Fed on Collision Course With Ruble as World's Best Rally FizzlesBy
Tighter U.S. policy would erode ruble’s appeal as carry trade
Currency strength seen as risk for exporters by some officials
The American who’s more important to the ruble is turning out to be Janet Yellen, not Donald Trump.
With the Russian currency already going from best to worst among major peers in a matter of weeks, the increasing likelihood that the U.S. Federal Reserve will raise interest rates this month is set to deal another blow to the ruble by cutting into its appeal as a carry-trade. The ruble’s rally is “over-extended,” meaning it’s “time to take some profits,” said Credit Suisse Group AG’s senior adviser, Robert Parker.
The world’s biggest currency surge since early 2016 may have finally run its course now that a rebound in oil plateaued and the Finance Ministry started purchases of foreign exchange last month. The ruble’s strength has also set off alarms among government officials concerned that it makes exports less competitive.
“If we get a rate hike in March, the ruble could weaken further,” said Wolfgang Ernst, an analyst at Raiffeisen Bank International AG in Vienna. “It isn’t in the interests of Russian officials to have a strong ruble. They are more comfortable with a rate near 60.”
After surging about 16 percent in the three months since mid-November, the ruble “peaked” at 57 versus the dollar on Feb. 14, according to Ernst. Another factor working against it is the possibility of large foreign-currency outflows in March, which could boost domestic dollar rates to create a “more challenging backdrop,” according to Sberbank CIB.
Following three days of declines, the ruble depreciated below 59 on Friday for the first time since early February. With the Finance Ministry announcing plans to buy less foreign currency than last month, it reversed losses and traded little changed versus the dollar as of 2:10 p.m. in Moscow.
“The rally is gradually fizzling out,” said Evgeny Koshelev, an analyst at Societe Generale SA’s Rosbank PJSC unit in Moscow. “March will be intense from the point of view of external factors -- the Fed’s tough rhetoric and unpleasant turns in the French presidential race may bring wary looks at the emerging markets.”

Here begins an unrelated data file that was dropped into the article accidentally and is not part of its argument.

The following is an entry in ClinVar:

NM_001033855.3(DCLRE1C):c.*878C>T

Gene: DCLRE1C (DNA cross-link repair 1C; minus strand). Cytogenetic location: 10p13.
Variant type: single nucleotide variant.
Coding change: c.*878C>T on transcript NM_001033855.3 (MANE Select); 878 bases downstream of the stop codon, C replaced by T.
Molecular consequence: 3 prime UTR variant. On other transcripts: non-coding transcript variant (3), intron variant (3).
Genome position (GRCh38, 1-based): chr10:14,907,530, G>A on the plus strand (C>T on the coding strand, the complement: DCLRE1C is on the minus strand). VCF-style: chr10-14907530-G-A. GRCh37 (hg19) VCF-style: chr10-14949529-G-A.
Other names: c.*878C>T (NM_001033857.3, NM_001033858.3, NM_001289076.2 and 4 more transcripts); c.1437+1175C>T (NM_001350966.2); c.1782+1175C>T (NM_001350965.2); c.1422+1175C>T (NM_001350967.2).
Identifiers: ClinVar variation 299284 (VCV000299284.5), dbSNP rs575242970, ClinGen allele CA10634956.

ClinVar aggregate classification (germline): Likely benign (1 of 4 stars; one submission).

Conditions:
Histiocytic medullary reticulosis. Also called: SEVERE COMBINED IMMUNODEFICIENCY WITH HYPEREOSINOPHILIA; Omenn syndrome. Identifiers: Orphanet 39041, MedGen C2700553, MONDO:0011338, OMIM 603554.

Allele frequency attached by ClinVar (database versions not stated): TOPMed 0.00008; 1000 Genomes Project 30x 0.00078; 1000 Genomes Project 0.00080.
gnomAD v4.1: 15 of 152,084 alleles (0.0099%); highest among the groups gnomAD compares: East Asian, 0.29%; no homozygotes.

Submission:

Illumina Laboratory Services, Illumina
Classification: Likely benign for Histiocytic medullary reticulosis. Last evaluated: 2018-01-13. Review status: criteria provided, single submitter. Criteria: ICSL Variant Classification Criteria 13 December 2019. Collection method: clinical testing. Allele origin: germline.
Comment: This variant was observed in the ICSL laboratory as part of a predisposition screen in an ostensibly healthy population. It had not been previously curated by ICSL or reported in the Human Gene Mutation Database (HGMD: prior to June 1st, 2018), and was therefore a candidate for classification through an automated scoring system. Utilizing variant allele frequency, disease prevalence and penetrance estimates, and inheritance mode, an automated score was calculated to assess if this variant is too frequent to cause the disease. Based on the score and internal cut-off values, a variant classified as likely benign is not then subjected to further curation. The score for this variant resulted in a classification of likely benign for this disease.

The Russian currency will weaken to near 60.2 versus the dollar in the second quarter, according to the median estimate of 47 economists in a Bloomberg survey. Many of those forecasts have yet to price in the possibility the Fed will tighten this month, when the Federal Open Market Committee meets March 14-15.
Investors are souring on Russian assets after riding the speculation that Trump’s shock election will help roll back sanctions imposed over the crisis in Ukraine. Officials in Moscow are now growing increasingly frustrated over the lack of progress with the U.S.
The odds that the Fed will raise rates this month are growing after several officials signaled their willingness to increase borrowing costs, with Fed Governor Lael Brainard being the latest. Yellen, the chair of the U.S. central bank, is due to give an address on Friday in Chicago after her deputy Stanley Fischer speaks in New York.
Still, it may be too early to call the rally over, according to Danske Bank A/S and Bank of America Corp. The ruble isn’t “overvalued yet” and remains “an attractive carry-trade,” BofA’s Gabriele Foa said in a report.
The Bank of Russia has held its benchmark above inflation for more than a year, a period that saw only two rate cuts of 50 basis points each, even as the pace of price growth slowed almost by half to 5 percent.
With the Bank of Russia saying it may only resume easing in the second half, hawkish policy makers are “helping ruble bulls to stay calm,” according to Vladimir Miklashevsky, a senior strategist at Danske Bank in Helsinki.
“There’re upside risks for the ruble if on March 15 the Fed disappoints the markets,” Miklashevsky said. “If the Fed doesn’t hike, it will create a positive wave for the whole emerging-market universe, with the ruble on top due to its high carry attractiveness.”